What’s in a brand?

So hopefully, a few of you have noticed the silence eminating from the blog over the past two weeks.

Part of the problem was Thanksgiving, a class at work, and a lot of travel (to and from Dallas by car).

The other half of the problem is that when you have downtime, you have time to think.

So what have I been thinking about?

In part, now that I’ve had my Facebook page set up for a while, I’ve been thinking about what I spend my time on writing wise and what I should be spending my time on.

A Little History

I started writing on my birthday in 2003.

I had just turned 39 and I realized that I was getting old and that I had talked about writing novels since I was 16.  I also bought a guitar, started drawing, and tried (unsuccessfully) to lose some weight.

Mid-life crisis much?

I drew one half-way decent picture, let my weight continue to fluctuate between 158 and 175, and set my (very nice) guitar in the corner.

But the writing stuck.

The first book was a first person mystery and then I started on a new novel about death, change, and overcoming odds.  I wrote almost every day and loved it.  My family, my friends, and a few people who ended up with copies liked what I wrote.  Some of them were surprised at how good it is.

Five years later, I went to a conference.  The conference was great.

I made some good friends and I also got hit over the head with this thing called “platform.”

Platform’s had me screwed up ever since.

How it’s going

I’ve written a lot of stuff.  Built a platform (at least a little).  And I’ve sort of gotten back on track.

I’ve also wandered a bit from a story point of view.

I’ve written mysteries, a love story, and lots of stories that explore relationships.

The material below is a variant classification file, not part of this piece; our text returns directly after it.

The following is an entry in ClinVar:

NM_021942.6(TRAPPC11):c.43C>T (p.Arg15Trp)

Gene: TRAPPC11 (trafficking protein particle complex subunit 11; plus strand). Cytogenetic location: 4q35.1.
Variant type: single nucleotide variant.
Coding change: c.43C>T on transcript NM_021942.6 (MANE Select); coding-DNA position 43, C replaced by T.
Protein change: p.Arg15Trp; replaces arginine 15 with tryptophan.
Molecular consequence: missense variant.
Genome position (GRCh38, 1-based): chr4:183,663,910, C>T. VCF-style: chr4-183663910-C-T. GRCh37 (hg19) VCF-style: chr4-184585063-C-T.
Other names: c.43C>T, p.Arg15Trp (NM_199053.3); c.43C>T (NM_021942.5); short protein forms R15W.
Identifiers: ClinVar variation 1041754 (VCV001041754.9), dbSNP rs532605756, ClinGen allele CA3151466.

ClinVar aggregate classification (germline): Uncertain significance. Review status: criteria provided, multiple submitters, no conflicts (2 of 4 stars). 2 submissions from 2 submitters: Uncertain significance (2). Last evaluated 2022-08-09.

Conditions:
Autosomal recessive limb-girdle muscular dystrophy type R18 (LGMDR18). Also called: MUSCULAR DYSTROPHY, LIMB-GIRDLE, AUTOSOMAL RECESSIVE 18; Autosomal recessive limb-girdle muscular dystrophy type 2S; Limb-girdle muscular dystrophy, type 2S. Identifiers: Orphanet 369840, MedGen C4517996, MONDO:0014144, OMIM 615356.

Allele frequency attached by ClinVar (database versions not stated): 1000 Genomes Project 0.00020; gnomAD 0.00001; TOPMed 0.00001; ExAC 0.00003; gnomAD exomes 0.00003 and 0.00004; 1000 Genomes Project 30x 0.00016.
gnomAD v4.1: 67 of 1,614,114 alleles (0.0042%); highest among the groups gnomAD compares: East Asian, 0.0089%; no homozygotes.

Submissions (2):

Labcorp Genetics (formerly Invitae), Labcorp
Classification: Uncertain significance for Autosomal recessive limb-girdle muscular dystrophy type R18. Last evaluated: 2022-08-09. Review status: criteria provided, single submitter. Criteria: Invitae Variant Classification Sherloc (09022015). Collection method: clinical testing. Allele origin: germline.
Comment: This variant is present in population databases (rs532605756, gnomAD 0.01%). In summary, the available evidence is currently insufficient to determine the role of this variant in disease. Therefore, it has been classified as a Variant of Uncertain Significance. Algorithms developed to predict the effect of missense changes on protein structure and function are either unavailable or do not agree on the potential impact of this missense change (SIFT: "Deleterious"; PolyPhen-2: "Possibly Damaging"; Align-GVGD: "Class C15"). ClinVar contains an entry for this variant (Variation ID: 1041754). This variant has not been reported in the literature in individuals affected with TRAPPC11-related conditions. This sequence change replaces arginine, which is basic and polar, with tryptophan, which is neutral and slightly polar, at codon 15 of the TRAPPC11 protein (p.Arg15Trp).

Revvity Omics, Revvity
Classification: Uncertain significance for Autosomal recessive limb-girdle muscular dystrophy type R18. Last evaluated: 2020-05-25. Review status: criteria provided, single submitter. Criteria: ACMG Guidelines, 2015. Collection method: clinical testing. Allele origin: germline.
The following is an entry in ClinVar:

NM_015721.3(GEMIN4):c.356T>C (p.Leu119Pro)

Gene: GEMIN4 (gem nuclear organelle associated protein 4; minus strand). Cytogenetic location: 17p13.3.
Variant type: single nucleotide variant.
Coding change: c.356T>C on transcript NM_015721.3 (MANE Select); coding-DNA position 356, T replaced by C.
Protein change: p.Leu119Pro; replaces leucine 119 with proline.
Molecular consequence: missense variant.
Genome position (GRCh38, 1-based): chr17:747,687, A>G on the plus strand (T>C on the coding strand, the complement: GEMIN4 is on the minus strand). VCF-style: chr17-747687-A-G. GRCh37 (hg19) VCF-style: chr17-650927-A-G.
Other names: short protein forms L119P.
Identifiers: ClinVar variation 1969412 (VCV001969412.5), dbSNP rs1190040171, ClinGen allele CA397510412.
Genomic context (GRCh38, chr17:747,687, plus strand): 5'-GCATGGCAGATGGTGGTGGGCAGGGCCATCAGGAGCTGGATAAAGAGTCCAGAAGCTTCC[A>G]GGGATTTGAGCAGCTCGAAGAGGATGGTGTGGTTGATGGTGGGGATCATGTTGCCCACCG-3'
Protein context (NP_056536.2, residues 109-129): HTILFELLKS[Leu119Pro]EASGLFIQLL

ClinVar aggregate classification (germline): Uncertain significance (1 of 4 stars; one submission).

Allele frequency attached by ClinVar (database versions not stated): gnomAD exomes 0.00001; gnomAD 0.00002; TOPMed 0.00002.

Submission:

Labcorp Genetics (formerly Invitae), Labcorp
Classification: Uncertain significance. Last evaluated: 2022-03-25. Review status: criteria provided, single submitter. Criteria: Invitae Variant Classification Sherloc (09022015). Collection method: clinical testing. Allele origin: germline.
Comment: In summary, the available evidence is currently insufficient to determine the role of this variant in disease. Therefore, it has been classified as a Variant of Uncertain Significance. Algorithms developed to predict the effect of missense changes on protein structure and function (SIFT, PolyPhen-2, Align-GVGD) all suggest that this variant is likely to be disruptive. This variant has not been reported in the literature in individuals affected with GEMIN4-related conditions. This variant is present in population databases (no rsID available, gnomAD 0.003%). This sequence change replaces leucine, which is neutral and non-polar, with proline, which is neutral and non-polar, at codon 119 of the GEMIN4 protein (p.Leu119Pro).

It’s been good to explore and fun for a lot of people to read, but it’s got me off kilter.  I haven’t finished a new, full novel in the last five years.

The problem is that I don’t have a brand.

What’s a brand?

I drink Pepsi.  When I went to India, one of the few things that got a picky eater who hates change through two weeks was the fact that I could reliably buy Pepsi from any number of street vendors.

And it tasted very much like the Pepsi that I had in the states.

It was reliable.

When you pick up a Stephen King novel, you know what it is going to taste like.  Yes, taste like.  You can count on that.

It’s not the same for me.

Some days I taste like Sue Grafton, some days like Nicholas Sparks, and lately writing Chantico, I’ve tasted a little like Clive Cussler.

I’ve got to find my brand.

I’ll still be writing, but there will be a few changes.  Hang in there with me if you can.  It won’t take long to find a reliable taste here again.

If you’re a writer, you’ll find some links below that I’ve been looking at in terms of branding.  Check them out.

Links

http://www.eiseverywhere.com/ehome/index.php?eventid=27962&tabid=46402
http://www.darkwaves.com/sfch/writing/ckilian/#foreword
http://www.novelpublicity.com/2011/09/the-importance-of-branding-yourself-as-an-author-stick-to-one-genre-or-else/
http://blog.janicehardy.com/2011/10/guest-author-thea-atkinson-branding.html
http://wheresthesausage.typepad.com/my_weblog/2007/02/writing_a_brand.html
http://garridon.wordpress.com/2011/10/07/how-the-heck-do-you-brand-a-novel/
 

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